WordPress has fast eclipsed the likes of Blogger as the most popular blogging platform. It's relatively easy to use, yet very configurable, which has led to it being used not only for blog based sites but also as a simple content management system.
In fact many sites that appear to be CMS based actually use WordPress as their backbones. There are lots of handy ways to customise it, and a wealth of useful plug-ins that extend its capabilities.
We've selected some of the most useful tweaks and extensions to help make the most of your WordPress site.
1. Custom homepage
If you plan to use WordPress to manage content, you may want to define a custom homepage rather than using your most recent posts. Create a new page if you haven't already and lay it out as you'd like your front page to appear.
Once published, you can set WordPress to display it as your site's homepage by going to the Dashboard and choosing 'Settings | Reading'. Change the default setting to 'A static page' and select the page you want to use from the list. You can also define a page to use as your posts page if you want to include blog posts in your site.
Categories let you group blog posts together. Set one up by going to the Dashboard and choosing 'Posts | Categories'. Enter the category name and the slug, which is a URL-friendly version of the name, and provide a brief description. Click 'Add new category'.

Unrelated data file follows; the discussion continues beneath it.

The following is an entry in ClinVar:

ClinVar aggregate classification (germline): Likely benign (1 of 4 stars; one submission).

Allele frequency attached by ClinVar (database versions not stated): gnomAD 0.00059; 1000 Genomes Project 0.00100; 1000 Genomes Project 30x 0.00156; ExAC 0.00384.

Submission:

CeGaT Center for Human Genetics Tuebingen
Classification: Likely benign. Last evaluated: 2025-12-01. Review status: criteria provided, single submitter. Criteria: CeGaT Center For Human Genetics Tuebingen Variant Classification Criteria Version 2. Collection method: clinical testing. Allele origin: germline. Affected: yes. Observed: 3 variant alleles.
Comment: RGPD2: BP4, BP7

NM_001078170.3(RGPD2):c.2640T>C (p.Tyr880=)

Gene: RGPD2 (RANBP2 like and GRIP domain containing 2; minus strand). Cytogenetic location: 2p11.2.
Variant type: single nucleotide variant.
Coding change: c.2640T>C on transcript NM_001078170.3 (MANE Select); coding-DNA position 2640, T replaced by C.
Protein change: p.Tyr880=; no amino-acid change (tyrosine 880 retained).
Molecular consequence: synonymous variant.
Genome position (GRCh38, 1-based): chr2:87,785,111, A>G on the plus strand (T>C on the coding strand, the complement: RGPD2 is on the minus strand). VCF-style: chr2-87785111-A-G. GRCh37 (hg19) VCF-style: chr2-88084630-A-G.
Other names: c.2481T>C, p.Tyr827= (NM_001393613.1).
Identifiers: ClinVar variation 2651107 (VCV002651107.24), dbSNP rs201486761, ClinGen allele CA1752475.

Once you've assigned posts to a category, you can link to a page containing only those posts by finding the category number. Go to 'Posts | Categories' and click 'Edit' under the category you want to use. Check the URL.
Just after 'category&tag_ID=' will be the category number. To show a page of posts from that category, use your site's domain, followed by ?cat=9, where '9' is the category number – for example: 'www. yourwordpresssite.com/?cat+9'.
3. Images in feeds
However carefully you style your site and format your posts, if a reader comes across them via an RSS reader you have little control over how they appear, since your site CSS is ignored. Images in posts often appear in-line with text, which looks messy.
You can overcome this limitation by treating your images as separate paragraphs of text. Move to the HTML tab of the post editor and separately reference the image above or below the relevant text. Feed readers treat it separately and you don't end up with an ugly in-line mess:
<img class="center" src="http://imageurl.com/image.jpg" alt="" /> Here's your text